Mini Series, Part One: Background
Featuring Lauren Clay, Julia Gartrell and Angelina Gualdoni
After the conclusion of its first season at the Sugar Shack, Chapel Hill’s LOG (Low Occupancy Gallery) presents Background, Part One of a Mini Series at Lump in Raleigh, NC. Background features works by Lauren Clay, Julia Gartrell and Angelina Gualdoni.
Motion sensor on a really old screen door.
Outputs, maintain time is but the stream I go a-fishin in.
Why did Thoreau live in the woods?
He was inventing a toaster with three slots.
Same old brick, but it’s different yay.
Yeah that’s candy paint, on my 7 Tre.
An extra never ends, it’s background replication.
Extra lasts, extra long.
Before the scene can be developed, the background must first exist. Physical movements, screen progressions and gestures toward transitional realms, possess the partitioned space. Split between body and perception, the works included in Background are presented as if on a set. The background is not the beginning but a point in which to move forward while holding intentions to look back. In this moment, the scene’s development is arrested. One work is frozen in frame; another, the frames are layered; the other, frames are in constant construction. Presented within a still set, each work captures a succession of movements through time and body. We wait for what could come next.
Lauren Clay (b. 1982, Mississippi) lives and works in Brooklyn. She recently completed a large site-specific installation for the Brooklyn Academy of Music’s Next Wave Festival. Other solo exhibits include installations at Grounds for Sculpture, NJ, Savannah College of Art and Design, Larissa Goldston Gallery, NY, and Whitespace Gallery, Atlanta. Recent group exhibitions include Monochromatic at Asya Geisberg Gallery, NY, Shroom Show at Helper Gallery, Brooklyn, Drawing for Sculpture at TSA New York, and Quite Fairly Rather at Topless Gallery, New York. Her work has been written about in the New York Times, Bomb Magazine, and Art in America.
Julia Gartrell is a sculptor based in Durham, NC. She received an MFA in Sculpture from the Rhode Island School of Design, and a BA from Kalamazoo College in Michigan. Her work explores Southern lore, Appalachian craft traditions, and material culture. Julia manipulates a variety of found and altered materials in her work, combining contemporary sculptural and traditional craft techniques. She recently finished a year long residency at Arrowmont School of Arts and Crafts in Gatlinburg, Tennessee. She has also participated in residencies at Ox-Bow School of Art in Michigan and Ifitry Artsts’ Residency in Morocco. Julia has exhibited nationally and internationally including the Casablanca Biennale, Flux Factory in NYC and extensively in the Midwest and Southeast.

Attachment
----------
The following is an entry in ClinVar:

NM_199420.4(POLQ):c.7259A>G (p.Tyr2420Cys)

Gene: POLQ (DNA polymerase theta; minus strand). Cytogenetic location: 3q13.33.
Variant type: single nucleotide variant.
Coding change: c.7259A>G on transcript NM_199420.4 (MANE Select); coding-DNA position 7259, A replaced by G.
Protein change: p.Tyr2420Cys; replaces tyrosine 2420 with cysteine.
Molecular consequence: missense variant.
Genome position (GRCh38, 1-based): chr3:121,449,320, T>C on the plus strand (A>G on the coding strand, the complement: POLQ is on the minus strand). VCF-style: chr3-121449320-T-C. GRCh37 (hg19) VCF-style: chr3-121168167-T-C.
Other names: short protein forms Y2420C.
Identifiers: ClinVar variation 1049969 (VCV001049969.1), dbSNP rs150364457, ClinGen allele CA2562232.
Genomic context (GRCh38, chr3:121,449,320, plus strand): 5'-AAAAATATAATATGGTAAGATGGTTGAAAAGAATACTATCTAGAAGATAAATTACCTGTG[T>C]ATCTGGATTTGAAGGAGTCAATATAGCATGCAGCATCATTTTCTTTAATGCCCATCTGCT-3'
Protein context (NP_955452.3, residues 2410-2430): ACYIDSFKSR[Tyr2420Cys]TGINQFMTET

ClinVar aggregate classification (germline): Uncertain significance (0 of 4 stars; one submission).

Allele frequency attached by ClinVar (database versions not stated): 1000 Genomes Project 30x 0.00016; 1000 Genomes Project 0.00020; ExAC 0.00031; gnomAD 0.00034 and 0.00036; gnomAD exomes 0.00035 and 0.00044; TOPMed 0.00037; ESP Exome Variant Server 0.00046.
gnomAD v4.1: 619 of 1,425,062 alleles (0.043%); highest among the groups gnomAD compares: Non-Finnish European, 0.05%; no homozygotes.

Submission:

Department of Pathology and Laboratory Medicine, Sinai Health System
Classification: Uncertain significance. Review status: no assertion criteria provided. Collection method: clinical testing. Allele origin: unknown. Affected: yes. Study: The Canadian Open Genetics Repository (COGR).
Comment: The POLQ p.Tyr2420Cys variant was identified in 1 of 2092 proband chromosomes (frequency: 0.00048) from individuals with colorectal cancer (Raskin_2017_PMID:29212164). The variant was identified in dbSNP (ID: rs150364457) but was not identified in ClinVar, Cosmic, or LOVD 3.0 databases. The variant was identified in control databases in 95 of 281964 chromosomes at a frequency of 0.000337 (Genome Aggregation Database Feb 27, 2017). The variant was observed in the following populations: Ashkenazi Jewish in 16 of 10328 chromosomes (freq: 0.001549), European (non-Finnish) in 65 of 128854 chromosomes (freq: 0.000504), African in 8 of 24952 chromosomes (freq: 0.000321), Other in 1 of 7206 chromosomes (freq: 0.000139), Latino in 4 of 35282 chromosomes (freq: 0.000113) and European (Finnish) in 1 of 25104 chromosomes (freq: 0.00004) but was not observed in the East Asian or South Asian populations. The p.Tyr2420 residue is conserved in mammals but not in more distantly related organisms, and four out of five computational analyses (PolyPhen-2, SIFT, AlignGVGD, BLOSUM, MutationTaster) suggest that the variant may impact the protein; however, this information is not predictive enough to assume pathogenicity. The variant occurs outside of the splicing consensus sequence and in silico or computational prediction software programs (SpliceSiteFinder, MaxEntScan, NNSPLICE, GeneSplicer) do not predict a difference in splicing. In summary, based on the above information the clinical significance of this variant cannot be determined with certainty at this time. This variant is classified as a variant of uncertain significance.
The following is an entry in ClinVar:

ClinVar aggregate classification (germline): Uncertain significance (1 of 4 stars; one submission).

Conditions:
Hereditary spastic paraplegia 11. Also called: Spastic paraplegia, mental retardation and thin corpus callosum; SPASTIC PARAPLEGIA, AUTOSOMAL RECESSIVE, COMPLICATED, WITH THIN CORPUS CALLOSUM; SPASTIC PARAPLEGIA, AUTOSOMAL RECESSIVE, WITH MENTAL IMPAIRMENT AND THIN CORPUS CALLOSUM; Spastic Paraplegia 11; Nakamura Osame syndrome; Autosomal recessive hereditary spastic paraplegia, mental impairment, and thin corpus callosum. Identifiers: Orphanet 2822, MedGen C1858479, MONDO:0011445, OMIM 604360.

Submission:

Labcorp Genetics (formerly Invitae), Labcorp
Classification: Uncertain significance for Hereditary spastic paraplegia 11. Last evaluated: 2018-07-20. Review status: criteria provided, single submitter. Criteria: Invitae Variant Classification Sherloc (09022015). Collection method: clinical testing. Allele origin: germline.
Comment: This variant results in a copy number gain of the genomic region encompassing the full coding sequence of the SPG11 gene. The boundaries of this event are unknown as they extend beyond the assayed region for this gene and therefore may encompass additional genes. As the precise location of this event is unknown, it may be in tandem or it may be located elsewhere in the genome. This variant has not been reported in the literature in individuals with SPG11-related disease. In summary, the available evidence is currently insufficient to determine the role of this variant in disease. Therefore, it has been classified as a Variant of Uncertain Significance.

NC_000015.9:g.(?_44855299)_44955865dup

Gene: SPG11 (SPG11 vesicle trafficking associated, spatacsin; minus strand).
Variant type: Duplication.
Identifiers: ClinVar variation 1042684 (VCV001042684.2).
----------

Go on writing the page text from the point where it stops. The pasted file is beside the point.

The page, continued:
Angelina Gualdoni’s works on canvas take the patterns, interiors and abstraction as their main focus, locating the rhythm of the everyday sublime in the language of color field painting. Often staining both sides of the canvas, her paintings operate as fluid scrims between still life, color field and pattern and decoration. Gualdoni’s paintings have been the subject of solo and group shows nationally and internationally at the Queens Museum, NY, St. Louis Art Museum, MO, the Museum of Contemporary Art, Chicago, IL, The Aldrich Museum, Connecticut, the Museum de Paviljoens, Netherlands, and the Neuberger Museum, Purchase, NY. Her work resides in the Saatchi Collection, as well as the MCA, Chicago, and the Nerman Museum, Kansas City. She has been the beneficiary of several grants and fellowships, including Artadia, Pollock-Krasner, NYFA (2008, 2015), and has attended residencies at MacDowell Colony, Skowhegan School of Painting and Sculpture, International Studio and Curatorial Program, and Chateau La Napoule. Gualdoni received her BFA from the Maryland Institute College of Art in Baltimore, her MFA from the University of Illinois in Chicago. She resides and works Brooklyn and is represented by Asya Geisberg Gallery in New York. Gualdoni is one of 11 co-curators at an artist-run exhibition space Regina Rex, located in the Lower East Side of Manhattan.
LOG is an experimental art gallery rooted in Chapel Hill, North Carolina. Thriving on the integrated nuances between country and city, public and private, LOG presents exhibitions with artists whose work can fall outside the confines of a pressure driven art market. LOG’s first exhibition space was the Sugar Shack, a rustic structure located on the side of a wooded hill next to Morgan Creek in Chapel Hill, NC. Visitors to the Sugar Shack were encouraged to enter the space in solitude to view each exhibition. LOG occupied the Sugar Shack from September 2015 through July 2016.
LOG is co-directed by artists Maria Britton and April Childers.
To be notified about future LOG exhibitions and events or for more information, please contact Margaret Lanterman at firstname.lastname@example.org.
Lump is located at 505 S. Blount St, Raleigh, NC. More information about our mission and exhibition programs can be found at lumpprojects.org.